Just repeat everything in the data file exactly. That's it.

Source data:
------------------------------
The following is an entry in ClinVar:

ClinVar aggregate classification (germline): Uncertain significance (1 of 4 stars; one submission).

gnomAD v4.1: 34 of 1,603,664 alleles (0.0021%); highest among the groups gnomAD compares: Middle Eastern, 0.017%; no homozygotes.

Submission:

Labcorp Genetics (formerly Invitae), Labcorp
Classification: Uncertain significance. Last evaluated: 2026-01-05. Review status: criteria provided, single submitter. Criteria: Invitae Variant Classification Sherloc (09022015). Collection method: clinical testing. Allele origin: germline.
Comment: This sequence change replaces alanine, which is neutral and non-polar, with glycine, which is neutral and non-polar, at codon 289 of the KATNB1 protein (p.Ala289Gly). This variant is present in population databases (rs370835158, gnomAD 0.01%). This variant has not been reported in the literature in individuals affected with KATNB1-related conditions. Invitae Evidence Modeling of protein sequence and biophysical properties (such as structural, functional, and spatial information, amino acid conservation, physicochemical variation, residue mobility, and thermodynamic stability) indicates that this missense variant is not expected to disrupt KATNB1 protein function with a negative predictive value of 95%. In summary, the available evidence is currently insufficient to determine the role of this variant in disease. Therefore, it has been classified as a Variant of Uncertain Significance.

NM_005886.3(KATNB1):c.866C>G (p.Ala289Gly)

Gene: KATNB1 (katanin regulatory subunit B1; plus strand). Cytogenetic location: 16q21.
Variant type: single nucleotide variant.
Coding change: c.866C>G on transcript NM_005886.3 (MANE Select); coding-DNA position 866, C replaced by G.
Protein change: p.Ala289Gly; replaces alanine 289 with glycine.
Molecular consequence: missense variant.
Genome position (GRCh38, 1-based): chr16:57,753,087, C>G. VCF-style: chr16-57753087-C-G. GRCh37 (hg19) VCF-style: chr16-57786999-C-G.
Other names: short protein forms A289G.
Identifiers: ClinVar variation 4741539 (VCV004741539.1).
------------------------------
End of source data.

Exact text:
The following is an entry in ClinVar:

ClinVar aggregate classification (germline): Uncertain significance (1 of 4 stars; one submission).

gnomAD v4.1: 34 of 1,603,664 alleles (0.0021%); highest among the groups gnomAD compares: Middle Eastern, 0.017%; no homozygotes.

Submission:

Labcorp Genetics (formerly Invitae), Labcorp
Classification: Uncertain significance. Last evaluated: 2026-01-05. Review status: criteria provided, single submitter. Criteria: Invitae Variant Classification Sherloc (09022015). Collection method: clinical testing. Allele origin: germline.
Comment: This sequence change replaces alanine, which is neutral and non-polar, with glycine, which is neutral and non-polar, at codon 289 of the KATNB1 protein (p.Ala289Gly). This variant is present in population databases (rs370835158, gnomAD 0.01%). This variant has not been reported in the literature in individuals affected with KATNB1-related conditions. Invitae Evidence Modeling of protein sequence and biophysical properties (such as structural, functional, and spatial information, amino acid conservation, physicochemical variation, residue mobility, and thermodynamic stability) indicates that this missense variant is not expected to disrupt KATNB1 protein function with a negative predictive value of 95%. In summary, the available evidence is currently insufficient to determine the role of this variant in disease. Therefore, it has been classified as a Variant of Uncertain Significance.

NM_005886.3(KATNB1):c.866C>G (p.Ala289Gly)

Gene: KATNB1 (katanin regulatory subunit B1; plus strand). Cytogenetic location: 16q21.
Variant type: single nucleotide variant.
Coding change: c.866C>G on transcript NM_005886.3 (MANE Select); coding-DNA position 866, C replaced by G.
Protein change: p.Ala289Gly; replaces alanine 289 with glycine.
Molecular consequence: missense variant.
Genome position (GRCh38, 1-based): chr16:57,753,087, C>G. VCF-style: chr16-57753087-C-G. GRCh37 (hg19) VCF-style: chr16-57786999-C-G.
Other names: short protein forms A289G.
Identifiers: ClinVar variation 4741539 (VCV004741539.1).